Posts Tagged 'Uk'

July 14, 2014

London Just Got Cloudier—LON02 is LIVE!

Summer at SoftLayer is off to a great start. As of today, customers can order SoftLayer servers in our new London data center! This facility is SoftLayer's second data center in Europe (joining Amsterdam in the region), and it's one of the most anticipated facilities we've ever opened.

London is the second SoftLayer data center to go live this year, following last month's data center launch in Hong Kong. In January, IBM committed to investing $1.2 billion to expand our cloud footprint, and it's been humbling and thrilling at the same time to prepare for all of this growth. And this is just the beginning.

When it comes to the Europe, Middle East, and Africa region (EMEA), SoftLayer's largest customer base is in the U.K. For the last two and a half years I’ve been visiting London quite frequently, and I've met hundreds of customers who are ecstatic to finally have a SoftLayer data center in their own backyard. As such, I'm especially excited about this launch. With this data center launch, they get our global platform with a local address.

The SoftLayer Network

Customers with location-sensitive workloads can have their data reside within the U.K. Customers with infrastructure in Amsterdam can use London to add in-region redundancy to their environments. And businesses that target London's hyper-competitive markets can deliver unbelievable performance to their users. LON02 is fully integrated with the entire SoftLayer platform, so bare metal and virtual servers in the new data center are seamlessly connected to servers in every other SoftLayer data center around the world. As an example of what that means in practice, you can replicate or integrate data between servers in London and Amsterdam data centers with stunning transfer speeds. For free. You can run your databases on bare metal in London, keep backups in Amsterdam, spin up virtual servers in Asia and the U.S. And your end users get consistent, reliable performance—as though the servers were in the same rack. Try beating that!

London is a vibrant, dynamic, and invigorating city. It's consistently voted one of the best places for business in the region. It's considered a springboard for Europe, attracting more foreign investors than any other location in the region. A third of world’s largest companies are headquartered in London, and with our new data center, we're able to serve them even more directly. London is also the biggest tech hub in-region and the biggest incubator for technology startups and entrepreneurs in Europe. These cloud-native organizations have been pushing the frontiers of technology, building their businesses on our Internet-scale platform for years, so we're giving them an even bigger sandbox to play in. My colleagues from Catalyst, our startup program, have established solid partnerships with organizations such as Techstars, Seedcamp and Wayra UK, so (as you can imagine) this news is already making waves in the U.K. startup universe.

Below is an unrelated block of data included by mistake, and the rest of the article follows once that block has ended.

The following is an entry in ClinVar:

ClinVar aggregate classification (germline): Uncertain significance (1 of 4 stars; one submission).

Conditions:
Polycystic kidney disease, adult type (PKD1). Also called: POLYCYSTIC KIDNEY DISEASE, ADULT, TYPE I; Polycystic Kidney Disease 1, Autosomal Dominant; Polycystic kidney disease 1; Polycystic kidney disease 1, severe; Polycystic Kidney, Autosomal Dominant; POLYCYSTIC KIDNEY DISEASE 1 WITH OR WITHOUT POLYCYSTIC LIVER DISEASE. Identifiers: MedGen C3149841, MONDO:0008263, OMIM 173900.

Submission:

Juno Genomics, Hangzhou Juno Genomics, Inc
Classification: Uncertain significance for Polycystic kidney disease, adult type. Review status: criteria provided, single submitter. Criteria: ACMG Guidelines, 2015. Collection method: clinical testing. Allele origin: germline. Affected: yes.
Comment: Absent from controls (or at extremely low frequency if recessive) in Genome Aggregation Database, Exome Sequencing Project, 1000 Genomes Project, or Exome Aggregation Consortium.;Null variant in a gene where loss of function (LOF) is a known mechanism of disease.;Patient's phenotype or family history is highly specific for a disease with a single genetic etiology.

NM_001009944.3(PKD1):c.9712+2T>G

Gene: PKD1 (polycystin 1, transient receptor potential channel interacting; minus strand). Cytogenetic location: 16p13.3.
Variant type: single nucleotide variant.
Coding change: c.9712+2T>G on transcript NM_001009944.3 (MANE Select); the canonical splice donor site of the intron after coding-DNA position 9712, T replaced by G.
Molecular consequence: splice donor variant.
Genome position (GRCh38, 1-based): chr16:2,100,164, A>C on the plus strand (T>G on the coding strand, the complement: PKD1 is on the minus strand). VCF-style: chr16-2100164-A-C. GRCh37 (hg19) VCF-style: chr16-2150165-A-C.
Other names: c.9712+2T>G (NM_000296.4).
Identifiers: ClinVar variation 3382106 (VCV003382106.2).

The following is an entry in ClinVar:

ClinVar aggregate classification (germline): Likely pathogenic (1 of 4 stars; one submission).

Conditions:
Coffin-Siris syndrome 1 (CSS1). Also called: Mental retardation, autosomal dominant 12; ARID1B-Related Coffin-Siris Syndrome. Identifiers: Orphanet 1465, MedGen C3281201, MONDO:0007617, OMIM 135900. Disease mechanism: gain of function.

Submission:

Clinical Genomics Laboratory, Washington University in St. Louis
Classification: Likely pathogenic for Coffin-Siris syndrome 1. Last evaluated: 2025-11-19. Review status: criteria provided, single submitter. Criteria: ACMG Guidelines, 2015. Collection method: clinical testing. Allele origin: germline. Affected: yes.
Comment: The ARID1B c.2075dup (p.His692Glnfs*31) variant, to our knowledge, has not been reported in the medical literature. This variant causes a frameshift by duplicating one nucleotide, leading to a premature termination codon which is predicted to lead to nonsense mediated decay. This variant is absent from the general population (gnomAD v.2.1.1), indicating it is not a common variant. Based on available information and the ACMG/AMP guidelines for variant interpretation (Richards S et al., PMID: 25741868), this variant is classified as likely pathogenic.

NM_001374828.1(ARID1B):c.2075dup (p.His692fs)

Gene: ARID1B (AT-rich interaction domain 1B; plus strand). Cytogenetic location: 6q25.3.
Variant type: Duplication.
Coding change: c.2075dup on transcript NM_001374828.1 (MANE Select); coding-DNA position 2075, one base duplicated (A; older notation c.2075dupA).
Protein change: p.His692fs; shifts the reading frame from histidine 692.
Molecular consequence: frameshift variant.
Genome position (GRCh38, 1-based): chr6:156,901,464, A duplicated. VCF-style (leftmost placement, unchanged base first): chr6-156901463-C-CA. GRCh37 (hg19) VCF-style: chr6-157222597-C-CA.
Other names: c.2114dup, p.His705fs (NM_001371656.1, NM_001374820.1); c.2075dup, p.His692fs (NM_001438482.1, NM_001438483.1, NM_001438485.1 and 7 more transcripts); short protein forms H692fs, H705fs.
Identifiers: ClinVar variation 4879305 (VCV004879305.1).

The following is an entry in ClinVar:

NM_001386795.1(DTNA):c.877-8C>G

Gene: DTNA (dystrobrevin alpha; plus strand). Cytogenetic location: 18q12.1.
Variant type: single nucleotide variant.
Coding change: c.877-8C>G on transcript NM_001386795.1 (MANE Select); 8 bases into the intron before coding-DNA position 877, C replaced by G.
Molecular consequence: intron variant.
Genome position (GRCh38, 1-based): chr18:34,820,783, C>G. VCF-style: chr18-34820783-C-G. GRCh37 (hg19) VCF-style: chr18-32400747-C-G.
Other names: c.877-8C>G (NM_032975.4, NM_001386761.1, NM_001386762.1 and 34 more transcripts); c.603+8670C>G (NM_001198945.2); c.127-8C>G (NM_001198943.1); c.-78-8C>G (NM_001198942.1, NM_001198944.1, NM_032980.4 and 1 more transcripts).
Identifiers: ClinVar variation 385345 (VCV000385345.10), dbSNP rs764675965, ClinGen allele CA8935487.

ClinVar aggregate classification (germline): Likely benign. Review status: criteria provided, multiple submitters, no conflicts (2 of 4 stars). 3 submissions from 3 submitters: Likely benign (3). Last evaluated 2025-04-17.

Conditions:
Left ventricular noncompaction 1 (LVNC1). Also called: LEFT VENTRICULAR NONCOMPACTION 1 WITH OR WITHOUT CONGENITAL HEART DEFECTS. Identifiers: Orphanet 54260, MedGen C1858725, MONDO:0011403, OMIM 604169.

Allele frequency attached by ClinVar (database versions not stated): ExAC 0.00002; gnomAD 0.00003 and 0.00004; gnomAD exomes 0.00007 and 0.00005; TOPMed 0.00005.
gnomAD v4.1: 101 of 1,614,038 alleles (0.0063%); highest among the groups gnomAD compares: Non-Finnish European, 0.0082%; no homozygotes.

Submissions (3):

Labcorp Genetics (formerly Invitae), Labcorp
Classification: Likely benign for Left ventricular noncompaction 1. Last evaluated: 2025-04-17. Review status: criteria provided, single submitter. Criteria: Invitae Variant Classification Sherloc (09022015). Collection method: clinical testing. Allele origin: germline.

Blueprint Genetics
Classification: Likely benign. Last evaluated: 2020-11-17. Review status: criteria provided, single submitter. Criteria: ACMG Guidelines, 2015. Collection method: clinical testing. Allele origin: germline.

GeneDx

For me, London will always be the European capitol of marketing and advertising (and a strong contender for the top spot in the global market). In fact, two thirds of international advertising agencies have their European headquarters in London, and the city boasts the highest density of creative firms of any other city or region in the world. Because digital marketing and advertising use cases are some of the most demanding technological workloads, we're focused on meeting the needs of this market. These customers require speed, performance, and global reach, and we deliver. Can you imagine RTB (real-time-bidding) with network lag? An ad pool for multinationals that is accessible in one region, but not so much in another? A live HD digital broadcast to run on shared, low-I/O machines? Or a 3D graphic rendering based on a purely virtualized environment? Just thinking about those scenarios makes me cringe, and it reinforces my excitement for our new data center in London.